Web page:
As companies increase in size, hiring more and more employees to handle the workload, management’s focus may be diverted away from core services or products to human resources and payroll tasks. Countless hours are spent preparing weekly payroll, recruiting new hires, and administering employee benefits – tasks often handled by a separate human resources department

Who Needs A Professional Employer Organization (PEO)?

You do, if you find you’re spending more and more time on employment administration, and less and less time on expanding business operations and taking the company to the next level.

Businesses, large and small, are turning to PEOs to provide valuable administrative services so the management team can maintain focus on improving business revenues, expanding into new service areas, and maintaining a leadership position within the company’s industry niche.

Management teams, especially within the small business sector, often need help in managing:

  • employee benefits administration in order to attract and maintain the highest quality employees
  • improved efficiencies of hiring and employment practices
  • compliance with local, state, and federal employment regulations, rules and laws
  • workplace risks to employees’ health and the environment
  • personnel paperwork
  • changes in workplace safety compliance
  • employee payroll
  • vacation scheduling

A PEO takes these routine, albeit essential, tasks off management’s desk so your management team can focus on what your business is actually about – service or product delivery. The PEO takes care of the “small stuff” so managers can focus on the big picture and the long view.

Of course, you pay for the services provided by a PEO, but you don’t pay for benefits or sick days taken by PEO employees. In fact, instead of building an HR department from scratch – an expensive proposition – a PEO serves as your human resources department, often saving many thousands of dollars in hiring and employment costs.

Co-Employment

Your business’ relationship with a professional employer organization is based on a co-employment agreement that contractually allocates employer responsibilities. Your current team takes care of the business of business, while the PEO handles human resources and payroll. PEOs contractually assume a great deal of responsibility and risk. As co-employers with your business, the PEO maintains an employer relationship with your company’s staff, relieving your business of this time-consuming (and expensive) responsibility.

A PEO co-employs workers at your location, assuming the responsibility of an employer under contractually-defined terms. PEOs provide direction for in-house managers as changes in the business environment take place. A PEO also shares responsibility with your company for maintaining quality of goods or services.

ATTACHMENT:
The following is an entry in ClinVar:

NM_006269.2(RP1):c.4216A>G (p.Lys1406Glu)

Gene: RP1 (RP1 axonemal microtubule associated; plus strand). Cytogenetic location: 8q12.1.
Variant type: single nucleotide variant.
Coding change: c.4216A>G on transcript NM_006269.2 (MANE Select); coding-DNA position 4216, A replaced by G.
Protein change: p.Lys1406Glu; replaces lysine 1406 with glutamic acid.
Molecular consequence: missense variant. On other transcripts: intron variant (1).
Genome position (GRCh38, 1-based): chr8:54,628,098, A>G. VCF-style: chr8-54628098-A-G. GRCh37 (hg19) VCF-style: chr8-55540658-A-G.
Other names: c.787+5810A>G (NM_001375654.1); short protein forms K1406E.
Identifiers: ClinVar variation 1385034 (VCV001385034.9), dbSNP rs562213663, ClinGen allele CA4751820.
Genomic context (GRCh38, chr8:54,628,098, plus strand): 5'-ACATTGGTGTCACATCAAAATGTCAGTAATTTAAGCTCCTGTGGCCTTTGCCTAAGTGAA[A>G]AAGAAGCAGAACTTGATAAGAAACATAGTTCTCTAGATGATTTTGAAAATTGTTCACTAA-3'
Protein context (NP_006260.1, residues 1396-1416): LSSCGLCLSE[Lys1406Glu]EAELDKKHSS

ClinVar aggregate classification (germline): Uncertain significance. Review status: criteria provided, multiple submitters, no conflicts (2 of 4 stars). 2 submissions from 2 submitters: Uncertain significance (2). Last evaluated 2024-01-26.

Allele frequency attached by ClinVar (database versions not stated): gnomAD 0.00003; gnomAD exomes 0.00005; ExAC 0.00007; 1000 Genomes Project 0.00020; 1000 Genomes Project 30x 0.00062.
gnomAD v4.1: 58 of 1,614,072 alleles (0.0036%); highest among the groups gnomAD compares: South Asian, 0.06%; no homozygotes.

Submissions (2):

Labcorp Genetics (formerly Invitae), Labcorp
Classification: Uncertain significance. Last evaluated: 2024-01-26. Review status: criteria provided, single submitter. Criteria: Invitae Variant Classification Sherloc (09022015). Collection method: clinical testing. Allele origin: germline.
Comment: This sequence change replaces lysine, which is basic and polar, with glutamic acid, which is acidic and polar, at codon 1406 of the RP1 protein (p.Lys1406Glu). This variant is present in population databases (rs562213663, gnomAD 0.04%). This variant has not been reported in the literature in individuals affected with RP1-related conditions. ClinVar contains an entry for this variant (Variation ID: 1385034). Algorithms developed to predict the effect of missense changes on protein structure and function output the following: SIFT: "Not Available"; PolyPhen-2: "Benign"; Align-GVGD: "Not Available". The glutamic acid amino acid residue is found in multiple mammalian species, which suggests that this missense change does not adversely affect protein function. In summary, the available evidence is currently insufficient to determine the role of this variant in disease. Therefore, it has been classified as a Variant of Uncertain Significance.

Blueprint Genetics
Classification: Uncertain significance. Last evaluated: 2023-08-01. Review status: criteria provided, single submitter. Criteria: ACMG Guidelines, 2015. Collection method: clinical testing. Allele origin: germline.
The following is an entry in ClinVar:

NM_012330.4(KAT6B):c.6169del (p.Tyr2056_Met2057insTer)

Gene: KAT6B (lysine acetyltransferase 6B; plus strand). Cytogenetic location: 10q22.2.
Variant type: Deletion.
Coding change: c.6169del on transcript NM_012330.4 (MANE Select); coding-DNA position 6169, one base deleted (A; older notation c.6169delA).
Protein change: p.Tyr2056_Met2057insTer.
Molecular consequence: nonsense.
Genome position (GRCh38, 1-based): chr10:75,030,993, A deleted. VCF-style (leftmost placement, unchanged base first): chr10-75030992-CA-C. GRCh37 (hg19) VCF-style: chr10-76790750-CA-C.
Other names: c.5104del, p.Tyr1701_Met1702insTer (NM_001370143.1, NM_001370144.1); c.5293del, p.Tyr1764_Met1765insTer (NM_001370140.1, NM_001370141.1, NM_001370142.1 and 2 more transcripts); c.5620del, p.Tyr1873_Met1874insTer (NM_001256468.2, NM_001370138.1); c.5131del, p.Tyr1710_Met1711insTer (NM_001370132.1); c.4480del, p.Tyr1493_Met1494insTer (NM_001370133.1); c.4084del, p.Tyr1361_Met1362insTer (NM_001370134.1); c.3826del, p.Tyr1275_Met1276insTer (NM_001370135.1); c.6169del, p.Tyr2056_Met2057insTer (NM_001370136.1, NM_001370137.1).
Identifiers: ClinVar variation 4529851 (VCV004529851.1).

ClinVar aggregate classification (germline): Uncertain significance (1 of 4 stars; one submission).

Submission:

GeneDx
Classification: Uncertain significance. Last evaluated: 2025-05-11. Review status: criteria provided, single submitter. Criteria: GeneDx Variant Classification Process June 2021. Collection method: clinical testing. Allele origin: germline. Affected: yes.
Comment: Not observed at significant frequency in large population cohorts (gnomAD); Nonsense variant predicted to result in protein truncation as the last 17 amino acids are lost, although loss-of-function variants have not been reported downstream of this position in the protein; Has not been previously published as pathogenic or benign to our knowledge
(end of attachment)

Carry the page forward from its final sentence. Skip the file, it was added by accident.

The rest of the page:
A PEO is also contractually responsible to its clients for payment of employee wages, collection and safekeeping of taxes (tax withholding), timely local, state and federal tax filings, oversight of safety standards, and other employer-employee matters.

Your company remains the primary employer, but the PEO becomes a co-employer with rights and responsibilities detailed in your contract with the organization. Both the PEO and the client company (your company) establish relationships with employees at your worksite.

You provide the tools, machinery, instruments, the workspace, the procedures manual, quality control measures, and best business practices. The PEO manages staff, limits exposure to business liability, handles Workman’s Compensation claims, payroll, employee supervision required to remain compliant with regulations and laws, and other activities usually handled by an in-house human resources department.

When to Call a PEO

You know you’re ready to contact a PEO when you don’t have enough time in your schedule to actually grow your business. You can barely keep ahead of everyday business matters. There’s no one warning signal to tell you it’s time to bring in outside help to handle personnel matters, and each client-company is likely to have some in-house systems in place before calling the PEO.

Start researching PEOs before you actually need one to find a good fit for your business. The National Association of Professional Employer Organizations (NAPEO.org) is a good place to start your research, but don’t stop there.

Different PEOs deliver different services. Choose one with a corporate philosophy similar to the one in place already. Meet with the PEO staff to describe how to best use these resources, and what responsibilities you can hand off in a co-employment agreement.

Do a cost analysis. What would it cost to build an HR department versus hiring a PEO? In most cases, PEOs cost less, assume some of your company’s business risk, and provide employee education and public relations services. Some PEOs will even help market your business, recognizing that the PEO’s success depends on the success of its client companies – companies like yours.

So instead of focusing on the day-to-day, time-consuming activities of personnel management, taxes, and other routine matters, see if you and your managers can prioritize your time and save operating capital by using a professional employer organization and co-employment.

 


The information provided is presented for general informational purposes only and does not constitute tax, legal or business advice.